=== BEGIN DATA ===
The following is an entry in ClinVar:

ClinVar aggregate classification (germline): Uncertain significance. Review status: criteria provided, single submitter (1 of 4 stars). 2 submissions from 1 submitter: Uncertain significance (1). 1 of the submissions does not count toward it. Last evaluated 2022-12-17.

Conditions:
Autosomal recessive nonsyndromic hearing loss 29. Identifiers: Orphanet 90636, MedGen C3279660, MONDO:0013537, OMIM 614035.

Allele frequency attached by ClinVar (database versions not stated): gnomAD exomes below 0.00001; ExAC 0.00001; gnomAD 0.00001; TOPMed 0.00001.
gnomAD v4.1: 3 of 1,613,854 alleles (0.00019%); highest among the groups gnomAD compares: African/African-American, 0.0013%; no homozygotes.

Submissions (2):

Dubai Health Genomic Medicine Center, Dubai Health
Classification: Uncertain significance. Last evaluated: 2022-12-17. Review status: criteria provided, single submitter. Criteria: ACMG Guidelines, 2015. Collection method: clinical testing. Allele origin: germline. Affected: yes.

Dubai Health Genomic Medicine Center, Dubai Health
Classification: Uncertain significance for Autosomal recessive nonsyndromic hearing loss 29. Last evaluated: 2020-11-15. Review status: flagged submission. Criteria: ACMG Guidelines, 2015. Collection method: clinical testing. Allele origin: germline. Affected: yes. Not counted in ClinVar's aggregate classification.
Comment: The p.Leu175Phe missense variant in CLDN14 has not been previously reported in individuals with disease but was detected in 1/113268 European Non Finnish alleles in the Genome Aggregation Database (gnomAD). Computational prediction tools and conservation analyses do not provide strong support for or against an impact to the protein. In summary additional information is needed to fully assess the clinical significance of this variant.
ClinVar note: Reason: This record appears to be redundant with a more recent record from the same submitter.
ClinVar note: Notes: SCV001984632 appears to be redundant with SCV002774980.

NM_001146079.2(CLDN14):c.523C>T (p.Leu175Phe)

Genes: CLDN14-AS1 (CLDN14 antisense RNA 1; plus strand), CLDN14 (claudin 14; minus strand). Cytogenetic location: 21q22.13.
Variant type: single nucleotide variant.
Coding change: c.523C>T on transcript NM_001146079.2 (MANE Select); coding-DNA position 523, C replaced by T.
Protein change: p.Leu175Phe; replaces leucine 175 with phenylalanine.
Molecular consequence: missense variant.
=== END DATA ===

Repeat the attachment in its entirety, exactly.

The following is an entry in ClinVar:

ClinVar aggregate classification (germline): Uncertain significance. Review status: criteria provided, single submitter (1 of 4 stars). 2 submissions from 1 submitter: Uncertain significance (1). 1 of the submissions does not count toward it. Last evaluated 2022-12-17.

Conditions:
Autosomal recessive nonsyndromic hearing loss 29. Identifiers: Orphanet 90636, MedGen C3279660, MONDO:0013537, OMIM 614035.

Allele frequency attached by ClinVar (database versions not stated): gnomAD exomes below 0.00001; ExAC 0.00001; gnomAD 0.00001; TOPMed 0.00001.
gnomAD v4.1: 3 of 1,613,854 alleles (0.00019%); highest among the groups gnomAD compares: African/African-American, 0.0013%; no homozygotes.

Submissions (2):

Dubai Health Genomic Medicine Center, Dubai Health
Classification: Uncertain significance. Last evaluated: 2022-12-17. Review status: criteria provided, single submitter. Criteria: ACMG Guidelines, 2015. Collection method: clinical testing. Allele origin: germline. Affected: yes.

Dubai Health Genomic Medicine Center, Dubai Health
Classification: Uncertain significance for Autosomal recessive nonsyndromic hearing loss 29. Last evaluated: 2020-11-15. Review status: flagged submission. Criteria: ACMG Guidelines, 2015. Collection method: clinical testing. Allele origin: germline. Affected: yes. Not counted in ClinVar's aggregate classification.
Comment: The p.Leu175Phe missense variant in CLDN14 has not been previously reported in individuals with disease but was detected in 1/113268 European Non Finnish alleles in the Genome Aggregation Database (gnomAD). Computational prediction tools and conservation analyses do not provide strong support for or against an impact to the protein. In summary additional information is needed to fully assess the clinical significance of this variant.
ClinVar note: Reason: This record appears to be redundant with a more recent record from the same submitter.
ClinVar note: Notes: SCV001984632 appears to be redundant with SCV002774980.

NM_001146079.2(CLDN14):c.523C>T (p.Leu175Phe)

Genes: CLDN14-AS1 (CLDN14 antisense RNA 1; plus strand), CLDN14 (claudin 14; minus strand). Cytogenetic location: 21q22.13.
Variant type: single nucleotide variant.
Coding change: c.523C>T on transcript NM_001146079.2 (MANE Select); coding-DNA position 523, C replaced by T.
Protein change: p.Leu175Phe; replaces leucine 175 with phenylalanine.
Molecular consequence: missense variant.